Bright Lights Film Journal

The Rage from Nowhere? Arthur Dong’s <em>Licensed to Kill</em> Interviews Murderers of Gay Men

“I’m bad, but I’m locked up.”

When we think about how society reinforces its laws, we usually think of law enforcement agencies doing what they’re contracted to do in protecting people and property. But there are other kinds of laws and other kinds of enforcers. Arthur Dong’s documentary Licensed to Kill explores the “laws” – sometimes written, sometimes simply understood – against homosexuality and the men who take it upon themselves to rid the world of what they’ve been trained to think of as a weak, disposable group – gay men. In this graphic look at a loose subculture of murderers of gays, Dong exposes not simply a group of rampaging sociopaths but, more importantly, a society that carefully creates them.

Dong somehow obtained permission to interview seven of these men, with surprisingly varied profiles. Sgt. Kenneth French is less typical than the others in not targeting gays specifically in a restaurant murder spree that ended with four dead and seven wounded. Still, his act was triggered by what was arguably a coded version of “homosexual panic” – fear brought on by Clinton’s 1993 plan to lift the ban on gays in the military. French exhibits a classic paranoid hetero response to the idea of being forced to be in contact with out-of-the-closet gays. His apparent working-class background is proof of how easy it is to trap one group of have-nots into demonizing another in our culture.

The homosexual panic defense beloved by defense attorneys surfaces more overtly in the case of William Cross (right), who knifed a gay man to death after an alleged pass. Some of Cross’s comments – “It’s like this rage just came from nowhere” – sound as if his attorney invented them, but Cross is believable when he describes being raped at age 7 by a friend of the family, an act that seems to have destroyed any chance he had to develop into a reasonable adult. Cross’s inability to distinguish between a child-rapist and ordinary gay men shows just how successful religious and other irrational groups have been in equating the two.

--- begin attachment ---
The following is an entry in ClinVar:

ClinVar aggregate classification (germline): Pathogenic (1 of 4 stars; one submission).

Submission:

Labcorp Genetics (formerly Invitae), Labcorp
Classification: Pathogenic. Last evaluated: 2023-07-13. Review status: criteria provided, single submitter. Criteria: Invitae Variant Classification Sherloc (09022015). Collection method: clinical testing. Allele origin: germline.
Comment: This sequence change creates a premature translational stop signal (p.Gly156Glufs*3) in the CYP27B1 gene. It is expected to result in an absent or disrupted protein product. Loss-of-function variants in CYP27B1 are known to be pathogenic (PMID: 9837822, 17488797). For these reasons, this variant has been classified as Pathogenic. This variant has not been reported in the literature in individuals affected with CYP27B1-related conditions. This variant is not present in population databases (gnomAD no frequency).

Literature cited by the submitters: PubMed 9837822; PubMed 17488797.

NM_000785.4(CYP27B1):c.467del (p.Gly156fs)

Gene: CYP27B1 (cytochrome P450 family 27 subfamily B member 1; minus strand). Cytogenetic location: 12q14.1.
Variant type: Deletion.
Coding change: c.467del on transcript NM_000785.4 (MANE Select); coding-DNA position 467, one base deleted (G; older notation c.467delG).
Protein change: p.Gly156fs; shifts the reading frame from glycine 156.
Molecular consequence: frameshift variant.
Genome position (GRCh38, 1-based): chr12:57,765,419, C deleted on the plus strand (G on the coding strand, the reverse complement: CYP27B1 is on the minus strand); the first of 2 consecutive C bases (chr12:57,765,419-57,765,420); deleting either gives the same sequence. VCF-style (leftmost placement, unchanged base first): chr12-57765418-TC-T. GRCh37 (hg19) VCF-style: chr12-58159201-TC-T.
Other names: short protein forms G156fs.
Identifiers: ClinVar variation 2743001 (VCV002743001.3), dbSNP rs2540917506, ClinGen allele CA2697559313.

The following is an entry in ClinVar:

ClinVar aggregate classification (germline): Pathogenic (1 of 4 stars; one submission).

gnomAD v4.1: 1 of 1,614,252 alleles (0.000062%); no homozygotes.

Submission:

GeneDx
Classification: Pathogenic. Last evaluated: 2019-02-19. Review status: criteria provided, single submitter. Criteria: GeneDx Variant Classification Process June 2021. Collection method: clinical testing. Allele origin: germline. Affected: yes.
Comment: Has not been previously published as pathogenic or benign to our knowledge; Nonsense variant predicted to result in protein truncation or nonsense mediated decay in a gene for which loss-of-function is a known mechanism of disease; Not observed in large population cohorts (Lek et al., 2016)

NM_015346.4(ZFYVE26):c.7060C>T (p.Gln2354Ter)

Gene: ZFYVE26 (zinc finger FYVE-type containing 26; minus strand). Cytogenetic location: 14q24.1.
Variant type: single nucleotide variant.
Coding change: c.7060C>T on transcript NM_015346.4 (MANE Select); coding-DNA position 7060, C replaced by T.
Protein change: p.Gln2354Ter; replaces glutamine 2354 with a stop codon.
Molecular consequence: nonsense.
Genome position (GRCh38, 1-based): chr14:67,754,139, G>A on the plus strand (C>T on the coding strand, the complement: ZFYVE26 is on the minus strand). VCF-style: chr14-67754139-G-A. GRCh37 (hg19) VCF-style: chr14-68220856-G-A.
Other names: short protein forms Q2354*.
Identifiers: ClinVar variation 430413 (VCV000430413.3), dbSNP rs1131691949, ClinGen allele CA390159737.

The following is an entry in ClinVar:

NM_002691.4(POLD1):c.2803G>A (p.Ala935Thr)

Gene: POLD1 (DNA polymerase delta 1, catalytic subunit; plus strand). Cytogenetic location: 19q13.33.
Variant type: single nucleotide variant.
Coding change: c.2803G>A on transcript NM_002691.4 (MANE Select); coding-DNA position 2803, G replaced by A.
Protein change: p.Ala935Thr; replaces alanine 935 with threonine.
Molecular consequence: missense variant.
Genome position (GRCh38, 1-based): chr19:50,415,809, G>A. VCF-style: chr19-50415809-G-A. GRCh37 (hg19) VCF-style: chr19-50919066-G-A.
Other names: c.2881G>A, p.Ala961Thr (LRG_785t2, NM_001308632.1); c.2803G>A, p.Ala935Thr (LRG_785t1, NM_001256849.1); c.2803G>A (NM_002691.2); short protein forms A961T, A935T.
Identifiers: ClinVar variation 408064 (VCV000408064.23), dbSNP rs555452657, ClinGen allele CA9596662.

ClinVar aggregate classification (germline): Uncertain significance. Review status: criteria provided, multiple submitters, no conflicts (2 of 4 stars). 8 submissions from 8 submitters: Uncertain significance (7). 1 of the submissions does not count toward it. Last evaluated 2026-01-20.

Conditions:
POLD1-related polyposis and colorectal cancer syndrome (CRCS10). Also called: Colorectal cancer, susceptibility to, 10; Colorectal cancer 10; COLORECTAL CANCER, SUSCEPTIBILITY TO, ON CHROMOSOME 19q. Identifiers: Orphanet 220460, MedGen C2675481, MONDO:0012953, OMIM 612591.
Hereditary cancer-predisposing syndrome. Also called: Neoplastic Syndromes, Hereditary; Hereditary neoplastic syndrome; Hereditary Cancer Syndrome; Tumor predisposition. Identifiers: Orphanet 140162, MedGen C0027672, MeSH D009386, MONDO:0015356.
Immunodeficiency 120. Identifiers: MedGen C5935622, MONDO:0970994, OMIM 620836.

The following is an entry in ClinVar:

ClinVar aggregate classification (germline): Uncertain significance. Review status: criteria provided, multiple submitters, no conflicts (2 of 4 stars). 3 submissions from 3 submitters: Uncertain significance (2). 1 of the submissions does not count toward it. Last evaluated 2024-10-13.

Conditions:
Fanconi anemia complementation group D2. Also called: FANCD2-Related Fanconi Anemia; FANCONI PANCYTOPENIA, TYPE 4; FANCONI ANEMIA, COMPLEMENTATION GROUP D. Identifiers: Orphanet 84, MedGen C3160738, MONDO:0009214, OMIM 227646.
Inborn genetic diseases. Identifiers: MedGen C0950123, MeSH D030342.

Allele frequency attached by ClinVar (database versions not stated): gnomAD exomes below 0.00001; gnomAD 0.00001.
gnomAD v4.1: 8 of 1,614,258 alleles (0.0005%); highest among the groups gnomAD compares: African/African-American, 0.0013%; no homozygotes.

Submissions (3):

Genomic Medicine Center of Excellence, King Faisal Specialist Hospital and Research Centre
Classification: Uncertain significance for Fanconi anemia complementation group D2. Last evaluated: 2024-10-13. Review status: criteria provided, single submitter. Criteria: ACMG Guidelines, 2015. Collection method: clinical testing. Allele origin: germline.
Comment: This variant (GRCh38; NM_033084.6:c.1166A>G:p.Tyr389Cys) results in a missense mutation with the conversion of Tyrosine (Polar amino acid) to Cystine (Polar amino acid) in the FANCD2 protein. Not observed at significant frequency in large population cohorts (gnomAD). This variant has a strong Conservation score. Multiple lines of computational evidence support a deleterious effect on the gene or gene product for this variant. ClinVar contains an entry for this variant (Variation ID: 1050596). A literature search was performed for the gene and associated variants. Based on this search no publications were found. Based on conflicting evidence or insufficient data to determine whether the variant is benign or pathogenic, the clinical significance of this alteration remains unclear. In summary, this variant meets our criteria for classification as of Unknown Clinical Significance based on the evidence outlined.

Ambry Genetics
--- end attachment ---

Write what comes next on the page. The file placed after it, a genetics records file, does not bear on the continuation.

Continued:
The devaluation of gay lives is a theme throughout Licensed to Kill. Jeffrey Swinford, who helped kill a man who supposedly came on to him after a pick-up, sees gay men as a nuisance “that oughta be taken care of.” Typically, he counted on the homophobia of local law enforcement, so much so that he was surprised at being caught, and far from remorseful. Indeed, he thought so little about the crime that by the time he was nailed, “I’d really almost forgot about it.” Swinford recalls being asked by his high-school science teacher to “Pick a subject, something you don’t approve of and why.” He chose homosexuality and marshalled Bible quotes as support. One could argue that one of the small steps that probably contributed to Swinford’s murderous act was this teacher’s – read: the system’s – failure to make him think about his hatred of homosexuals. Swinford smiles more than the other men in this film and appears oblivious to the fact that in committing this murder he’s in a sense killed himself: his crime will keep him incarcerated for most of his vital years.

One of the few men here who shows any understanding of what he did is Corey Burley (right), from the projects of Dallas. Burley’s crime, killing a Vietnamese student who came to the U.S. to escape the war, was part of a continuum of violence from an early age that included robberies and assaults. Like the others here, he was socialized to believe that violence is part of the birthright of the hetero male: “When I was growing up, I wanted to be bad,” he says. But he adds ruefully, “Well, look where it’s got me. I’m bad, but I’m locked up.”

The case of Raymond Childs complicates the straightforward notion of gaybashing with issues of class and race. Childs, who is black and working-class, was picked up by a middle-aged, well-off, married white lawyer who, he says, “rushed” to put the make on him. “The anger and you know, the thought of me even getting touched by a man, it made me furious.” While the lawyer could be seen as an exploiter, Childs’ defense is undercut by the fact that he was picked up at a well-known gay cruising spot, that he willingly went to the man’s hotel room, that he killed him brutally (stabbing him 27 times), and that afterward he went on a shopping spree with the man’s money. It’s difficult to reconcile the killer’s panic defense with these facts.

In some ways the most chilling of the group is the serial killer Jay Johnson. At first glance, I thought Johnson was a commentator brought on to add some intellectual perspective to these cases. That’s how articulate he is. Raised in a strict religious household and with the added factor of a mixed-race background, Johnson is the classic self-hating queer whose inability to reconcile the religious beliefs beaten into his head from childhood with his own natural impulses led him first to cruise the parks, then to murder. “I was disgusted with what I was doing,” he says of his sexual liaisons, “and … I thought to myself, `If I shut these places [cruising parks] down, my temptation to do that would be less.” He did this by killing two men and wounding another before he was caught.

Johnson talks at length about the insidious influence of religion on his life, and Licensed to Kill resonates with this disturbing motif, lining up the faces of the larger criminals – Pat Robertson, Jerry Falwell – who helped create these killers in their proper place alongside them.